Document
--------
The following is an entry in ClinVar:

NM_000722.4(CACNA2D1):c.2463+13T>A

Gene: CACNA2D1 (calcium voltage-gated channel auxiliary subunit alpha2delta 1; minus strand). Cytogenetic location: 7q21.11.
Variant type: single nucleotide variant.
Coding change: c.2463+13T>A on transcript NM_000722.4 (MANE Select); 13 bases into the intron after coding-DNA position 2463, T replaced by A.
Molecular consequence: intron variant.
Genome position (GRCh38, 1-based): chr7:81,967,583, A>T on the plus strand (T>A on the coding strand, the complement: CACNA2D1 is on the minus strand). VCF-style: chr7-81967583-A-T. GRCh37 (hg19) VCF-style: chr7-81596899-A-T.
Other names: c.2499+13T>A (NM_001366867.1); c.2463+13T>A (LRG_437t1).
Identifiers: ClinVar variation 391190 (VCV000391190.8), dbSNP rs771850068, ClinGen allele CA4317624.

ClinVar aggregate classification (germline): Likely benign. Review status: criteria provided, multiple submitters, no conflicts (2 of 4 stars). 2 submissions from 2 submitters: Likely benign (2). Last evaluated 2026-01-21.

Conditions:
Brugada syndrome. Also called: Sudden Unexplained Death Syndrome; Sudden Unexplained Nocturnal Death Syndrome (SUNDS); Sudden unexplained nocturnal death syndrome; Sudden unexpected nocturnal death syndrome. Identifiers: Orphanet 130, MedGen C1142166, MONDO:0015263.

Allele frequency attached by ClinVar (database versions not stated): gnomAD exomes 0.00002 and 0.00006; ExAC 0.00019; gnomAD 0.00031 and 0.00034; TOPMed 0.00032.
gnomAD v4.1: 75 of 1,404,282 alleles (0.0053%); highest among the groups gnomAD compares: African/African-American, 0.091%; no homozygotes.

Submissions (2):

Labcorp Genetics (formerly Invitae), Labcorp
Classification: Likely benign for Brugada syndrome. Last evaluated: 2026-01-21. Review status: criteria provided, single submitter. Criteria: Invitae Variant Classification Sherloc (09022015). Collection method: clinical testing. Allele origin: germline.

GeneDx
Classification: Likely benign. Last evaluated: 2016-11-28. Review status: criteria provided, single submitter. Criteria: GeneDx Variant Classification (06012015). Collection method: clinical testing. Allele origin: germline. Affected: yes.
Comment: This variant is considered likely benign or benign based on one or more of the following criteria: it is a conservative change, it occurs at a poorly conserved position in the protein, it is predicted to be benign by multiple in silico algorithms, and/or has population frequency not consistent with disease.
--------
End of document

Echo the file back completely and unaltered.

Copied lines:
The following is an entry in ClinVar:

NM_000722.4(CACNA2D1):c.2463+13T>A

Gene: CACNA2D1 (calcium voltage-gated channel auxiliary subunit alpha2delta 1; minus strand). Cytogenetic location: 7q21.11.
Variant type: single nucleotide variant.
Coding change: c.2463+13T>A on transcript NM_000722.4 (MANE Select); 13 bases into the intron after coding-DNA position 2463, T replaced by A.
Molecular consequence: intron variant.
Genome position (GRCh38, 1-based): chr7:81,967,583, A>T on the plus strand (T>A on the coding strand, the complement: CACNA2D1 is on the minus strand). VCF-style: chr7-81967583-A-T. GRCh37 (hg19) VCF-style: chr7-81596899-A-T.
Other names: c.2499+13T>A (NM_001366867.1); c.2463+13T>A (LRG_437t1).
Identifiers: ClinVar variation 391190 (VCV000391190.8), dbSNP rs771850068, ClinGen allele CA4317624.

ClinVar aggregate classification (germline): Likely benign. Review status: criteria provided, multiple submitters, no conflicts (2 of 4 stars). 2 submissions from 2 submitters: Likely benign (2). Last evaluated 2026-01-21.

Conditions:
Brugada syndrome. Also called: Sudden Unexplained Death Syndrome; Sudden Unexplained Nocturnal Death Syndrome (SUNDS); Sudden unexplained nocturnal death syndrome; Sudden unexpected nocturnal death syndrome. Identifiers: Orphanet 130, MedGen C1142166, MONDO:0015263.

Allele frequency attached by ClinVar (database versions not stated): gnomAD exomes 0.00002 and 0.00006; ExAC 0.00019; gnomAD 0.00031 and 0.00034; TOPMed 0.00032.
gnomAD v4.1: 75 of 1,404,282 alleles (0.0053%); highest among the groups gnomAD compares: African/African-American, 0.091%; no homozygotes.

Submissions (2):

Labcorp Genetics (formerly Invitae), Labcorp
Classification: Likely benign for Brugada syndrome. Last evaluated: 2026-01-21. Review status: criteria provided, single submitter. Criteria: Invitae Variant Classification Sherloc (09022015). Collection method: clinical testing. Allele origin: germline.

GeneDx
Classification: Likely benign. Last evaluated: 2016-11-28. Review status: criteria provided, single submitter. Criteria: GeneDx Variant Classification (06012015). Collection method: clinical testing. Allele origin: germline. Affected: yes.
Comment: This variant is considered likely benign or benign based on one or more of the following criteria: it is a conservative change, it occurs at a poorly conserved position in the protein, it is predicted to be benign by multiple in silico algorithms, and/or has population frequency not consistent with disease.